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Monday, June 5, 2023
June 5, 2023

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As election deniers target the U.S. voter database, Washington worries

By Joseph O’Sullivan, Crosscut
Published:

In 2012, Washington and several other states helped form a nonprofit to help clean voter rolls and improve the accuracy of voter registration nationwide. Since then, the Electronic Registration Information Center, known as ERIC, has allowed participating states to share and match voter data in an effort to tamp down fraud.

That valuable system, which helped the Secretary of State’s Office update more than 175,000 Washington voter records last year, is about to have its legs cut off.

Election deniers are dragging the low-key and low-profile work into the morass of attacks on voting systems and election integrity after former President Donald Trump — who has repeated false claims that he won the 2020 election — lashed out against the system.

Top election officials in Missouri, Florida and West Virginia earlier this month announced they would no longer work with the program, according to The Associated Press. Alabama previously announced it would leave the system, and Louisiana pulled out last year.

Now, Washington Secretary of State Steve Hobbs and others are worried that their job keeping voter lists up-to-date and avoiding fraud will become harder if more states refuse to share and analyze voter rolls that could weed out people who have died, or may be voting multiple times in different states.

“It shows you how much pull and influence (Trump) has on that wing of the Republican Party, that asserts an enormous amount of pressure on Republican secretaries of state,” said Hobbs of Trump. He added: “But there are some Republicans who are still solid with ERIC.”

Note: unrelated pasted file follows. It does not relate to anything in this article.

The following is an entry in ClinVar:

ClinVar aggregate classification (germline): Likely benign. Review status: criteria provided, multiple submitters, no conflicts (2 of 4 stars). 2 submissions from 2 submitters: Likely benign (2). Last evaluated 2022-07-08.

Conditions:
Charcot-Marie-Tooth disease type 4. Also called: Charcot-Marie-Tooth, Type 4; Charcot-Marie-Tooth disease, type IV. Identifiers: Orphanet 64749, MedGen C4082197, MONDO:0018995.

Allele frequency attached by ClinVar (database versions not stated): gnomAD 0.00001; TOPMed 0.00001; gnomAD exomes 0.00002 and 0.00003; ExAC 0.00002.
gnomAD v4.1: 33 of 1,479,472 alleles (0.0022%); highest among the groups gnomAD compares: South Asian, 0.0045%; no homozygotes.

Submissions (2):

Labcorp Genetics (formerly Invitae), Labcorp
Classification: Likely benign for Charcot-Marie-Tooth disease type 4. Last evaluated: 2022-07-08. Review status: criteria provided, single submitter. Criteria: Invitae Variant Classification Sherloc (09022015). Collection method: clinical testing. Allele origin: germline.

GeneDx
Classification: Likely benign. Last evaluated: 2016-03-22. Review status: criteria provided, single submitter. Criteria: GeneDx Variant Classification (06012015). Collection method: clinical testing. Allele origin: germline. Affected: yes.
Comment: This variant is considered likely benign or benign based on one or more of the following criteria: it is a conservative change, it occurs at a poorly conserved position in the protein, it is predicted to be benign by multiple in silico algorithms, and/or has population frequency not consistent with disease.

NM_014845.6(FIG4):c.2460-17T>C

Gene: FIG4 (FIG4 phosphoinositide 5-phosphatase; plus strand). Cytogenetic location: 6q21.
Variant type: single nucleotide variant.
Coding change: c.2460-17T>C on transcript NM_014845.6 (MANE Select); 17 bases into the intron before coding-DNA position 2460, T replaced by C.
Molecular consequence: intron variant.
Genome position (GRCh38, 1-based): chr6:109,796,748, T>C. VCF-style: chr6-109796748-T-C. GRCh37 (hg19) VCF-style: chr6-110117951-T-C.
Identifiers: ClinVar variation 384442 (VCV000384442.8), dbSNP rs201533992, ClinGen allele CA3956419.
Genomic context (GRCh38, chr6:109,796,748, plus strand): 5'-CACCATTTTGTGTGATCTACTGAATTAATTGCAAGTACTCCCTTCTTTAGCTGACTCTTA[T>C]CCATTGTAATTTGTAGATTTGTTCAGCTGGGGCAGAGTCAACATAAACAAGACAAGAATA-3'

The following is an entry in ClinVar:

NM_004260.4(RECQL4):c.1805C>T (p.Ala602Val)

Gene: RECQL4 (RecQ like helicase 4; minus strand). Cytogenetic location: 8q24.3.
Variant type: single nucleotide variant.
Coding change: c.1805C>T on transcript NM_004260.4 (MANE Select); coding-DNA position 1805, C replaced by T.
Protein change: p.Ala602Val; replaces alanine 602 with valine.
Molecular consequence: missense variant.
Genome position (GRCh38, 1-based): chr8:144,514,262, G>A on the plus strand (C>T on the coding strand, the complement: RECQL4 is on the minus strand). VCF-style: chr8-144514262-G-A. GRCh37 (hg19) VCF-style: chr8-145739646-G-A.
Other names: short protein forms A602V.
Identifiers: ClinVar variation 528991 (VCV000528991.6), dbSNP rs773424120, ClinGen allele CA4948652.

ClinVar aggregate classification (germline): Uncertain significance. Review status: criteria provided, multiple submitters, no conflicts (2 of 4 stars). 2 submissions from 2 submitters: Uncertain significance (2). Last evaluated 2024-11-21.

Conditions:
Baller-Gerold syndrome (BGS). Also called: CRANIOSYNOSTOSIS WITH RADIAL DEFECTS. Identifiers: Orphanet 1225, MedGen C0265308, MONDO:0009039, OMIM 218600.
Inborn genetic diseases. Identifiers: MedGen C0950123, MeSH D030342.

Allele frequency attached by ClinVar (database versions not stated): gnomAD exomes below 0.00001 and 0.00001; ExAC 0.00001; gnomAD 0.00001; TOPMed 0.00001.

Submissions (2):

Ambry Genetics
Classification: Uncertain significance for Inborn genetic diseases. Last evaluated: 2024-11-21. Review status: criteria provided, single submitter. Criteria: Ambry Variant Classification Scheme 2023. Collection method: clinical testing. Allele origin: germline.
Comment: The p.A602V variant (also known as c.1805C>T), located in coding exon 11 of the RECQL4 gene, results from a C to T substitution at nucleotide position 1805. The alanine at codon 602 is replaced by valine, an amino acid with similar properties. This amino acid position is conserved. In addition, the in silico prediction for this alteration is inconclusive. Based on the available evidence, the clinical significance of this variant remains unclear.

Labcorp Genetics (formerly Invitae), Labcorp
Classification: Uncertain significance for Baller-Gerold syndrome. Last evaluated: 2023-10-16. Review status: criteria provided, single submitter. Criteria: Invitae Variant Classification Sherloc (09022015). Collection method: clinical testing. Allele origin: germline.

A moderate elected last year as secretary of state, who among other things oversees Washington’s election system, Hobbs said he and other Democrats are reaching out to their conservative counterparts to try to clear up questions or concerns.

“The system works when more states are on board,” Hobbs said. “What we don’t understand is, if you’re trying to combat fraud, this is the best system for it … and I think these states are going to quickly realize how expensive it is and near-impossible it is to do their own thing.”

ERIC’s singular mission is helping states improve the accuracy of voter rolls and increase access to voter registration, according to its website. The organization is overseen by the states that choose to join it. Washington was a founding member when it formed in 2012 with help from The Pew Charitable Trusts. Washington’s then-Republican Secretary of State Kim Wyman was one of a handful of people involved in ERIC’s founding. The other founding states were Utah, Nevada, Colorado, Delaware, Maryland and Virginia.

“ERIC is never connected to any state’s voter registration system,” executive director Shane Hamlin said in a statement after conspiracy theories began popping up. “Members retain complete control over their voter rolls and they use the reports we provide in ways that comply with federal and state laws.”

“We follow widely accepted security protocols for handling the data we utilize to create the reports,” he added. “Our servers are housed in a managed, secure data center located here in the U.S. Secure remote access to the data center is limited to only employees who need it to perform their duties.”

King County Elections Director Julie Wise shares some of Hobbs’ concerns. Wise called the program a useful tool that allows election workers to verify voter rolls. It also alerts them when a new person moves to Washington who’s eligible to vote but isn’t registered.

“I think ERIC is critically important,” Wise said. She called the move against ERIC a “baseless attack.”

Last year, Washington was alerted to 9,000 people eligible to vote but not registered, according to Hobbs: “Trying to encourage them to register is a good thing.”

With more conservative states threatening to pull out of ERIC, Hobbs is now waiting to see what will happen next.

“It’s so hard to get my arms around this misinformation that is being believed by very educated elected officials in these states,” he said. “And I’m hoping that they will come around and will look at the costs of doing their own system and look at the benefits of … cleaning up duplicate voters, to go after the fraud they claim to say is happening. This goes after that.”

Crosscut is a service of Cascade Public Media, a nonprofit, public media organization. Visit crosscut.com/donate to support nonprofit, freely distributed, local journalism.
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